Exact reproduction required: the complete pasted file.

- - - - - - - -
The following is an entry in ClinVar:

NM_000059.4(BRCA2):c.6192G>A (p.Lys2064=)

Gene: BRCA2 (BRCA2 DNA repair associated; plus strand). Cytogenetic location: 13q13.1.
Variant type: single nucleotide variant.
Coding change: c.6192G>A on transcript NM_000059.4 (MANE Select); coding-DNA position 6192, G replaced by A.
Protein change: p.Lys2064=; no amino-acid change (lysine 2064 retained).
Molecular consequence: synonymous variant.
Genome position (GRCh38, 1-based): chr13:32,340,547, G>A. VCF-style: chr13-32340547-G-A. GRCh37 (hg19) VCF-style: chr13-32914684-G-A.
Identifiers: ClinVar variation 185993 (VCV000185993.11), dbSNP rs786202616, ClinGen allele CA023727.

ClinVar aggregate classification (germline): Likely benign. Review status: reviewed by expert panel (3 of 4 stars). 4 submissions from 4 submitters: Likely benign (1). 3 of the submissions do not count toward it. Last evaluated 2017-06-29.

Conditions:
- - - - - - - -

The following is an entry in ClinVar:

NM_000059.4(BRCA2):c.6192G>A (p.Lys2064=)

Gene: BRCA2 (BRCA2 DNA repair associated; plus strand). Cytogenetic location: 13q13.1.
Variant type: single nucleotide variant.
Coding change: c.6192G>A on transcript NM_000059.4 (MANE Select); coding-DNA position 6192, G replaced by A.
Protein change: p.Lys2064=; no amino-acid change (lysine 2064 retained).
Molecular consequence: synonymous variant.
Genome position (GRCh38, 1-based): chr13:32,340,547, G>A. VCF-style: chr13-32340547-G-A. GRCh37 (hg19) VCF-style: chr13-32914684-G-A.
Identifiers: ClinVar variation 185993 (VCV000185993.11), dbSNP rs786202616, ClinGen allele CA023727.

ClinVar aggregate classification (germline): Likely benign. Review status: reviewed by expert panel (3 of 4 stars). 4 submissions from 4 submitters: Likely benign (1). 3 of the submissions do not count toward it. Last evaluated 2017-06-29.

Conditions: